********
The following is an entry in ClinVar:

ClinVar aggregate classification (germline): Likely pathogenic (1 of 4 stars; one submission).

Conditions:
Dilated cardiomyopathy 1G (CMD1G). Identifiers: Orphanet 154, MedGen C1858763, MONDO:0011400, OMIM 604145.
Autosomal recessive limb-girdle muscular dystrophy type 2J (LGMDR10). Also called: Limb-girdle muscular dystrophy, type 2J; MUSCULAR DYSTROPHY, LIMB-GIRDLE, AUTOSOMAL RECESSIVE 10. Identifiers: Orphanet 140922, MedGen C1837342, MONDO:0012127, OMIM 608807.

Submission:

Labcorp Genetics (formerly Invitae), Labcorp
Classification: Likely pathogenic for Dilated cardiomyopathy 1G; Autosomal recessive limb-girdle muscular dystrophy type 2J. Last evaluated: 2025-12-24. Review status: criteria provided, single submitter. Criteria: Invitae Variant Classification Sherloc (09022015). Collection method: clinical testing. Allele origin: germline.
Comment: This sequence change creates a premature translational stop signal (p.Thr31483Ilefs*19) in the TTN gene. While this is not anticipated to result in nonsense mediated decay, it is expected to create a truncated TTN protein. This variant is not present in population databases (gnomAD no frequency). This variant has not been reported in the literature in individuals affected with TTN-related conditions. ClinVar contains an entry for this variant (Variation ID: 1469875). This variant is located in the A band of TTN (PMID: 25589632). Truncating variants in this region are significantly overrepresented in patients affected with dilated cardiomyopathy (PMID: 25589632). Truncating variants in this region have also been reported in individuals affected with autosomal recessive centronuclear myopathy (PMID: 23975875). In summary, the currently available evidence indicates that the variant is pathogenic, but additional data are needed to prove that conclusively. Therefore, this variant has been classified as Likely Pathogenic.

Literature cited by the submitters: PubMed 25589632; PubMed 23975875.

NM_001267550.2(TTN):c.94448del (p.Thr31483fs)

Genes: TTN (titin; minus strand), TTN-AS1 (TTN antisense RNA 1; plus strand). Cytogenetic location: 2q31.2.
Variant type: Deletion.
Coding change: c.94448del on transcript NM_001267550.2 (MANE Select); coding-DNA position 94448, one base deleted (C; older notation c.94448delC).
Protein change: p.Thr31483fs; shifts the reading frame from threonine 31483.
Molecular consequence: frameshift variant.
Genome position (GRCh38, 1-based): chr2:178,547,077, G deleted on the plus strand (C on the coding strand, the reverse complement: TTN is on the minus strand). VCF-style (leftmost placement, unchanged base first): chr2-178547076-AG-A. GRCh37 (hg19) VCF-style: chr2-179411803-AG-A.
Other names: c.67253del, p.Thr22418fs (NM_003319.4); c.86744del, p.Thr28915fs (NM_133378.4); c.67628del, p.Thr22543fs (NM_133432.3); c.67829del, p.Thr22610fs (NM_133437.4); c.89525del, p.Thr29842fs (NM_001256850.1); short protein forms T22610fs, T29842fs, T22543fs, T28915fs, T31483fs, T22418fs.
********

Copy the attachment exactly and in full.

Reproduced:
The following is an entry in ClinVar:

ClinVar aggregate classification (germline): Likely pathogenic (1 of 4 stars; one submission).

Conditions:
Dilated cardiomyopathy 1G (CMD1G). Identifiers: Orphanet 154, MedGen C1858763, MONDO:0011400, OMIM 604145.
Autosomal recessive limb-girdle muscular dystrophy type 2J (LGMDR10). Also called: Limb-girdle muscular dystrophy, type 2J; MUSCULAR DYSTROPHY, LIMB-GIRDLE, AUTOSOMAL RECESSIVE 10. Identifiers: Orphanet 140922, MedGen C1837342, MONDO:0012127, OMIM 608807.

Submission:

Labcorp Genetics (formerly Invitae), Labcorp
Classification: Likely pathogenic for Dilated cardiomyopathy 1G; Autosomal recessive limb-girdle muscular dystrophy type 2J. Last evaluated: 2025-12-24. Review status: criteria provided, single submitter. Criteria: Invitae Variant Classification Sherloc (09022015). Collection method: clinical testing. Allele origin: germline.
Comment: This sequence change creates a premature translational stop signal (p.Thr31483Ilefs*19) in the TTN gene. While this is not anticipated to result in nonsense mediated decay, it is expected to create a truncated TTN protein. This variant is not present in population databases (gnomAD no frequency). This variant has not been reported in the literature in individuals affected with TTN-related conditions. ClinVar contains an entry for this variant (Variation ID: 1469875). This variant is located in the A band of TTN (PMID: 25589632). Truncating variants in this region are significantly overrepresented in patients affected with dilated cardiomyopathy (PMID: 25589632). Truncating variants in this region have also been reported in individuals affected with autosomal recessive centronuclear myopathy (PMID: 23975875). In summary, the currently available evidence indicates that the variant is pathogenic, but additional data are needed to prove that conclusively. Therefore, this variant has been classified as Likely Pathogenic.

Literature cited by the submitters: PubMed 25589632; PubMed 23975875.

NM_001267550.2(TTN):c.94448del (p.Thr31483fs)

Genes: TTN (titin; minus strand), TTN-AS1 (TTN antisense RNA 1; plus strand). Cytogenetic location: 2q31.2.
Variant type: Deletion.
Coding change: c.94448del on transcript NM_001267550.2 (MANE Select); coding-DNA position 94448, one base deleted (C; older notation c.94448delC).
Protein change: p.Thr31483fs; shifts the reading frame from threonine 31483.
Molecular consequence: frameshift variant.
Genome position (GRCh38, 1-based): chr2:178,547,077, G deleted on the plus strand (C on the coding strand, the reverse complement: TTN is on the minus strand). VCF-style (leftmost placement, unchanged base first): chr2-178547076-AG-A. GRCh37 (hg19) VCF-style: chr2-179411803-AG-A.
Other names: c.67253del, p.Thr22418fs (NM_003319.4); c.86744del, p.Thr28915fs (NM_133378.4); c.67628del, p.Thr22543fs (NM_133432.3); c.67829del, p.Thr22610fs (NM_133437.4); c.89525del, p.Thr29842fs (NM_001256850.1); short protein forms T22610fs, T29842fs, T22543fs, T28915fs, T31483fs, T22418fs.